Open Source Encore: LiquidJS Jekyll filter support improvement contributions

Through my work on my website, , I've come to learn more about Jekyll, Liquid and other stuff one should know when looking to use GitHub Pages, do some minor modifications, but otherwise stay on the default path as much as possible.

Let’s go over what I learnt - or at least what stuck with me for the past couple of days.

GitHub Pages are hosted from a static file hosting (or at least that’s how one should think about it - it doesn’t matter if there is a real server behind, the semantics of the feature is that the pages are built offline and deployed as effectively static files).

They can be built using plain HTML, but there is also a handy feature for making it possible to render MarkDown based READMEs to HTML so that the GitHub Pages source could potentially be all prose, no code.

This feature is enabled via Jekyll, a static site builder written in Ruby and created by Tom Preston-Werner, a name which might ring a bell as the former CEO of GitHub (a title currently held by Nat Friedman).

It is not surprise Jekyll is built on Ruby, because GitHub itself is and there is other incredible software built by GitHub folks and in Ruby. One pick I feel is worth mentioning very much is Scientist: But that’s a digression too far.

Jekyll allows the use of a templating language named Liquid. This language seems to have been built by Shopify and I am not clear on the order of events in terms of how that relates to Jekyll etc. But! As of current, the version of Jekyll GitHub Pages uses supports Liquid and I believe it is more or less built-in in any Jekyll deployment out there?

Speaking of versions, GitHub Pages ships a relatively ancient version of Jekyll:

Current Jekyll is at 4.x and current Liquid is at 5.x which brings some problems when one sets out to use these.

I have not run into any particular issues with the older version of Jekyll, but the older version of Liquid lacks a simplified form of inline comments:

{? # This is an inline comment as can be enjoyed in Liquid 5.4+ ?}

Note that I have had to use question marks ? instead of percent signs % in the new style comment sample because otherwise Jekyll would try to interpret it when the site was building and fail. :/

I wish I could use these, but I managed to get by with the old-school version. I don’t support GitHub is in rush to bump the Jekyll or Liquid version on GitHub Pages otherwise they’d have already done it, so I am not holding my breath to see these upgrades. Another indication on how fast or not GitHub is in approaching upgrades across their product offering, just take a look at the JavaScript-based custom GitHub Actions runtime. It is running Node 16, some of the default Actions are still running Node 12 and being converted to Node 16 as we speak and at the time of writing, Node 16 is just a tiny bit over three months away from being out of support. In fact, I expect GitHub will just straight to Node 20 on this runtime skipping Node 18 altogether, which while a good thing in the end shows the general speed at which GitHub bumps these things. So, for now and a long while still probably, get comfortable with these older versions when using GitHub Pages.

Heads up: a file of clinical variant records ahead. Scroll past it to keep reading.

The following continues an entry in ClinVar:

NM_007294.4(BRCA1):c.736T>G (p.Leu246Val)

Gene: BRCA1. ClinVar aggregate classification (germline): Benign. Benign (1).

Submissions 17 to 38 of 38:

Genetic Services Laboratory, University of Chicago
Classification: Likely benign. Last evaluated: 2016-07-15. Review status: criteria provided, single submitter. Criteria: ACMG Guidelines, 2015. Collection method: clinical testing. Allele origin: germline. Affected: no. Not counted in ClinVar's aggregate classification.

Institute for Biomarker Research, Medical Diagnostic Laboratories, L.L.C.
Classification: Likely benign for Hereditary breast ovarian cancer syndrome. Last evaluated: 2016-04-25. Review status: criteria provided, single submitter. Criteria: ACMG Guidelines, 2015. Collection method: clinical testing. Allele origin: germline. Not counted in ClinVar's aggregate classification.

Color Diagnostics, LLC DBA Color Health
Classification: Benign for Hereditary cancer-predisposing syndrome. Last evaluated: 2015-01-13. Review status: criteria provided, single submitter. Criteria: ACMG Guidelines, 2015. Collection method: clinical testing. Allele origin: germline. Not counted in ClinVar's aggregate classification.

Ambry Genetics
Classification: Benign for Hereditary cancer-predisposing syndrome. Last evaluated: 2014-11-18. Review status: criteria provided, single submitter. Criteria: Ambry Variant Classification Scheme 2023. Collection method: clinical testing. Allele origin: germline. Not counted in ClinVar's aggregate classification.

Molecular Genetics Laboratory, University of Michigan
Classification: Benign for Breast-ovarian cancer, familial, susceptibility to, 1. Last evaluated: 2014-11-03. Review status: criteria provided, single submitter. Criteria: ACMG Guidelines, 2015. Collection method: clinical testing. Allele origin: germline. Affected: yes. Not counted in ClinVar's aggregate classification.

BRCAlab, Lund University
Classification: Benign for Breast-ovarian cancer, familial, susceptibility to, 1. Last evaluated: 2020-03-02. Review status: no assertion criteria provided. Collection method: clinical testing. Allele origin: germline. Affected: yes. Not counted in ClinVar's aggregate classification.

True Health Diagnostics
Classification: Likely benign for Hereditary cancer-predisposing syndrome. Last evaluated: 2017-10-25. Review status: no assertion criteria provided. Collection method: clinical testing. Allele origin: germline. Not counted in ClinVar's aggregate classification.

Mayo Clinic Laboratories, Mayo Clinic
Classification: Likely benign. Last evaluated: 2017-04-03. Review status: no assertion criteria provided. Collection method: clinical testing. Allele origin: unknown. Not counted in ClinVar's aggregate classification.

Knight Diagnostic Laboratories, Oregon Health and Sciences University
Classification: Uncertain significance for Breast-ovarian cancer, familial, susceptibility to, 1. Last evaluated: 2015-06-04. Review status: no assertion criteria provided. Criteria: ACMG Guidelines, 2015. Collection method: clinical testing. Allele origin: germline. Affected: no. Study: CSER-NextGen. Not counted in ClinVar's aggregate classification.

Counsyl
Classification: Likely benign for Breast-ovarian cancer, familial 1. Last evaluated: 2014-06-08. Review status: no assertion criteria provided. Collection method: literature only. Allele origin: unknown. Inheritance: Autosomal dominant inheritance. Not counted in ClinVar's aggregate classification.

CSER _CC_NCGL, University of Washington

But how does all this related to LiquidJS? Quite simply in fact!

I want to write a stand-alone post on this, but in a nutshell, the structure of how this site runs is quite unusual.

The GitHub repository backing this site has no actual content, it is just the structure - the HTML of the main page, an empty JavaScript file in case I need to do something interactive in the future, a basic stylesheet, nothing crazy.

Where the content comes in is in the build process. I list the content that should show on the site in Git Modules of the main site repository. Whenever I write a new post, I add it as a submodule of the site’s repository. I’ve built a custom GitHub Actions to make adding and removing submodules doable without checking out the main site repository locally even. It is just a matter of adding or removing a few lines. Each post is its own repository and since it is added as a submodule, when Pages are deployed, the modules are checked out and show up as directories on the site and Jekyll sees these just as normal directories while building the site prior to the deployment.

This means that in order to get a live feed of posts on the main page, I can go over the .gitmodules file, list the entries recorded there and build the post list on the main page. There are some extra metadata that find their way there as well but that’s not important for this post.